Tornado Cash was sanctioned during the second week of August. How have other companies reacted to the news?
This month, the Ethereum coin mixer Tornado Cash was sanctioned and its developer was arrested. While this may or may not halt the project’s development, it has led several third-party projects and companies to comply with the new rules.
So far, the following cryptocurrency companies have responded to these events, either by silently taking action or by making public statements.
Circle, which issues the USDC stablecoin, has blacklisted sanctioned Tornado Cash addresses and frozen $75,000 worth of USDC in the process.
Though Circle’s actions were initially noticed by the public, CEO Jeremy Allaire later confirmed in a blog post that the firm had indeed taken those actions.
Allaire noted that Circle’s obligation to comply with the law has compromised its “belief in the value of open software and … the presumption and preservation of privacy.” He says that Circle will soon announce steps toward supporting more open policies.
Stablecoin project MakerDAO has responded to the sanctions as well. Co-founder Rune Christensen recently stated that he had investigated the Tornado Cash sanctions and found that the implications are “more serious than [he] first thought.”
He added that MakerDAO “should seriously consider preparing to depeg from the U.S. dollar” and said that this outcome is “almost inevitable.”
Maker’s DAI stablecoin is currently 50.1% backed by USDC, and Christensen has now proposed converting the USDC in the project’s Peg Stability Module to ETH. Using USDC as backing is now a potential risk, given that USDC accounts are named in the Tornado Cash sanctions and given that Circle itself could block certain USDC transactions.
Two Ethereum API providers, Alchemy and ConsenSys’ Infura, are blocking requests from addresses that have used Tornado Cash. Though not all users rely on these services, the effects could extend to other services such as ConsenSys’ Metamask wallet, which uses Infura as its preferred endpoint for RPC requests.
Neither API provider has made a full statement. However, a ConsenSys executive told The Block on Aug. 9 that his company was “required to terminate” certain accounts and “sever [its] relationship with Tornado.Cash” due to the sanctions.
GitHub has seemingly deleted several pages related to Tornado Cash’s development, including project pages and developer accounts.
It is possible that some pages were deleted by developers themselves, as GitHub has not said that it has taken action. However, at least one developer, Roman Semenov, has confirmed that his account was in fact suspended by GitHub.
Tornado Cash’s website and Discord account have also gone offline. However, its vanished GitHub pages have drawn more attention due to the fact that multiple accounts were deleted. It is unclear whether the project can or will return to GitHub.
The NFT marketplace OpenSea seems to have suspended the accounts of users who have recently used Tornado Cash. One NFT collection called Mushrohms believes that this is the reason its has been delisted. An individual user, 0xtroll, also suspects that his recent Tornado activity may have led to a ban on his account.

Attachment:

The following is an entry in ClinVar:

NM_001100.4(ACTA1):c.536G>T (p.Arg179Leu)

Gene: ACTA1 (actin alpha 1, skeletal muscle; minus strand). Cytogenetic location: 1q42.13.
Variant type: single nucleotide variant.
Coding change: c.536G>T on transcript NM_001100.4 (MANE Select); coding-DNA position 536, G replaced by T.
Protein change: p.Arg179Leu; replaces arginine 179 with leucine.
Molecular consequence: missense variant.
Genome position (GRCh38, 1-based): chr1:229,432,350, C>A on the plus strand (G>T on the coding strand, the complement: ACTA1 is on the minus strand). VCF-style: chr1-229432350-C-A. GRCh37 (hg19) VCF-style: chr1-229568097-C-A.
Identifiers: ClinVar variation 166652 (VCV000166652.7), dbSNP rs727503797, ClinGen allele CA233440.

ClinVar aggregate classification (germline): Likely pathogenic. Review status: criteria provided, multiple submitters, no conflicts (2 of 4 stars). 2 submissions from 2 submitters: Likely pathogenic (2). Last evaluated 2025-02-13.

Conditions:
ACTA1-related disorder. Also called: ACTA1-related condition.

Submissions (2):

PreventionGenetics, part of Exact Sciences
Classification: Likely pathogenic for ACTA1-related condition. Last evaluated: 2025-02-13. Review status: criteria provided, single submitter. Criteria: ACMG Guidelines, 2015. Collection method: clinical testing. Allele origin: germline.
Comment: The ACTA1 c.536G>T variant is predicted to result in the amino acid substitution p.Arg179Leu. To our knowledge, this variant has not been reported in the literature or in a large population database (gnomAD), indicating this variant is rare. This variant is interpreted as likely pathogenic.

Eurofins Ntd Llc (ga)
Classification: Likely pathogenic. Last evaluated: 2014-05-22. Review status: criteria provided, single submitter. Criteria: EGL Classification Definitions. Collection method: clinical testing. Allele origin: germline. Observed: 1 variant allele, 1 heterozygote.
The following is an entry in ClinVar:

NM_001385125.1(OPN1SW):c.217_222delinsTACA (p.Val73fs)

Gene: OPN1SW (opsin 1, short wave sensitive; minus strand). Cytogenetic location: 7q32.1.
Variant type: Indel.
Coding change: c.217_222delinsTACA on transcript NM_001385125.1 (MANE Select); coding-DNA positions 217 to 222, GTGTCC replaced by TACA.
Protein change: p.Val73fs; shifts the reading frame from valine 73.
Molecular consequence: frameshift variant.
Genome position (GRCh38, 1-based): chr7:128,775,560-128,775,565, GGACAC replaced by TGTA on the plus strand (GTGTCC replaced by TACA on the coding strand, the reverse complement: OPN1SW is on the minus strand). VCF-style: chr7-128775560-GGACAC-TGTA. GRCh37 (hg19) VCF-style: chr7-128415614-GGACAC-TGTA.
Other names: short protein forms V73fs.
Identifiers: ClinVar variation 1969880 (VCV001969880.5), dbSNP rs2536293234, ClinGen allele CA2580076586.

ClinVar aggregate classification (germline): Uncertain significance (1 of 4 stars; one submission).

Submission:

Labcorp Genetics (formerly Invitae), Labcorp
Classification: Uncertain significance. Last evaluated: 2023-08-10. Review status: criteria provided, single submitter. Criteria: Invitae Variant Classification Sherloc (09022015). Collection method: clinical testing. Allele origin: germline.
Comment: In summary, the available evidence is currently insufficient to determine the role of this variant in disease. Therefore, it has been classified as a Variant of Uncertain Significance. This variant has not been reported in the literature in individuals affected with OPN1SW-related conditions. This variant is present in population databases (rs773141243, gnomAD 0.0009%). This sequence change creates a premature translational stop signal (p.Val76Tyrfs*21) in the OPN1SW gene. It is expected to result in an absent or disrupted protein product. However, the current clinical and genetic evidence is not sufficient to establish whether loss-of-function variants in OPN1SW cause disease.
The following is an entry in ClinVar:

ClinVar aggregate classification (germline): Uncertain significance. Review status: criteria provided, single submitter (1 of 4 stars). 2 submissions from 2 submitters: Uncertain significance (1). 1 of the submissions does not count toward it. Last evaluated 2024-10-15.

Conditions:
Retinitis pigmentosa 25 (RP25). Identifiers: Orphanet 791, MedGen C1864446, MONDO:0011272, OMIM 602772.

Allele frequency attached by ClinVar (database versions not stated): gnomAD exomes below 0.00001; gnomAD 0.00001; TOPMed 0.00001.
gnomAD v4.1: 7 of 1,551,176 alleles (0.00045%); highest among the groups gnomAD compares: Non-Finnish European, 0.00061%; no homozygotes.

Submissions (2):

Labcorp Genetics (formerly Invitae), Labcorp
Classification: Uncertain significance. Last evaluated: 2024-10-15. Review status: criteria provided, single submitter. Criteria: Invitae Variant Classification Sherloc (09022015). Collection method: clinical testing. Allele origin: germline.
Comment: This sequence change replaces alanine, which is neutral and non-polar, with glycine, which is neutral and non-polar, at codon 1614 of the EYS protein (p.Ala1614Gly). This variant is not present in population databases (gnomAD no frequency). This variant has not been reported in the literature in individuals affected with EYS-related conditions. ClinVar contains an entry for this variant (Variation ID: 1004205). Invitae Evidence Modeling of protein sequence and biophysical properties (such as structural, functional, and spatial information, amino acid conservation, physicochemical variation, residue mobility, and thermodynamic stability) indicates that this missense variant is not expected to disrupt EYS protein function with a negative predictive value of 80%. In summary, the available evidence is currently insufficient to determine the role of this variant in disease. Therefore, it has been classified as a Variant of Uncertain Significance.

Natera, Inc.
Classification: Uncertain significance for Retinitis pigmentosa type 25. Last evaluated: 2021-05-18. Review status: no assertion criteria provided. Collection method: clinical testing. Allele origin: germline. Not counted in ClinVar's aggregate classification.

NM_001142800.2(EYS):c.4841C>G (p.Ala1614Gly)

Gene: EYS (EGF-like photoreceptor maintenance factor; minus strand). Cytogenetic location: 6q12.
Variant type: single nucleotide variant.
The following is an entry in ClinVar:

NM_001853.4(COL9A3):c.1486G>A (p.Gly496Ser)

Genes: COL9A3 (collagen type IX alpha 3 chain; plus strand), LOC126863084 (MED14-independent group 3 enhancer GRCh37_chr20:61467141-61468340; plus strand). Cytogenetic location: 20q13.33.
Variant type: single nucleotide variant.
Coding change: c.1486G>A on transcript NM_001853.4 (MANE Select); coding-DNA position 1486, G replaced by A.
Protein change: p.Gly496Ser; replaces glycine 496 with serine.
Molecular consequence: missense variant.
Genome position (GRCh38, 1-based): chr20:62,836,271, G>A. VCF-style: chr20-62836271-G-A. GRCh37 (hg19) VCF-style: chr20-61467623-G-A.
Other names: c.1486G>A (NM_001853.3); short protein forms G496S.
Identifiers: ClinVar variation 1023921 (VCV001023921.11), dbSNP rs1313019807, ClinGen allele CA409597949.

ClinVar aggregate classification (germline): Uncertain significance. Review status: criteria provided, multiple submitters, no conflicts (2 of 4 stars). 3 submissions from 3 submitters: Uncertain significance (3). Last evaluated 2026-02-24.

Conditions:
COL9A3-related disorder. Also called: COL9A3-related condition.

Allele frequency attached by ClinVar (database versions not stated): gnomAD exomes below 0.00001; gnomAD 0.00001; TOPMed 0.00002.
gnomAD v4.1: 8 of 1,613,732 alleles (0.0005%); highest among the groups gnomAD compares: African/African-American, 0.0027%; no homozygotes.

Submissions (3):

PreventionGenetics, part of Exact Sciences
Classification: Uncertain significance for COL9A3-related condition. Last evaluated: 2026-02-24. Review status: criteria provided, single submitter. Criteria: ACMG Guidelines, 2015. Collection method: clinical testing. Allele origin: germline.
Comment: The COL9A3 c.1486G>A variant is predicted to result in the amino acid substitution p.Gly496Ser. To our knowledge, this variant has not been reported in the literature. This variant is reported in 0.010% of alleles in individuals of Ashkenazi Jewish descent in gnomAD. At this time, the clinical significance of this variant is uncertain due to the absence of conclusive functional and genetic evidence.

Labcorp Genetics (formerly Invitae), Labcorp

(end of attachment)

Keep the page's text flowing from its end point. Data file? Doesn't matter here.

OpenSea has not stated whether it specifically has removed accounts tied to Tornado Cash. However, an OpenSea spokesperson said that the firm “explicitly prohibit[s] sanctioned individuals, countries, or services from using OpenSea.”
The crypto exchange dYdX said on Aug. 10 that its compliance provider recently flagged several accounts as having connections to Tornado Cash.
It noted that many of these accounts never interacted with Tornado Cash directly, but that those accounts had “immaterial amounts” of funds that had once been associated with Tornado. It says that it has made adjustments “within the limits of [its] compliance policies” and unbanned certain accounts.
Oasis, a popular decentralized finance (DeFi) application, has seemingly decided to block addresses associated with Tornado Cash.
After Tornado Cash was sanctioned, users saw messages indicating that their addresses were associated with risk. On Aug. 11, an Oasis team member explained on Discord that Oasis was updating its terms to comply with regulations. He added that “sanctioned addresses will no longer be able to access Oasis.app functionality.”
It seems that Oasis applied the policy excessively at first. Later, Oasis said that some of those risk messages were “due to a technical issue which has been fixed now.” That implies some users have had their Oasis access restored.
It is likely that many other companies are silently blocking Tornado Cash-related transactions due to the fact that sanctions violations carry harsh penalties.
Furthermore, the sanctions against Tornado Cash are arguably more extensive than usual. Many critics have noted that sanctions typically target individuals and organizations rather than neutral tools like Tornado Cash. This could encourage companies to keep their distance from the service.
However, Tornado Cash is still operational, and it is possible for users to send transactions to any destination. Though corporate bans will likely make it harder to “cash out” funds tied to Tornado Cash, private transactions will likely continue.
In fact, at least one user has been sending unsolicited Tornado transactions to publicly known cryptocurrency addresses in a “dusting” attack, proving that sanctions have not stopped Tornado Cash transactions in their entirety.
Disclaimer: information contained herein is provided without considering your personal circumstances, therefore should not be construed as financial advice, investment recommendation or an offer of, or solicitation for, any transactions in cryptocurrencies.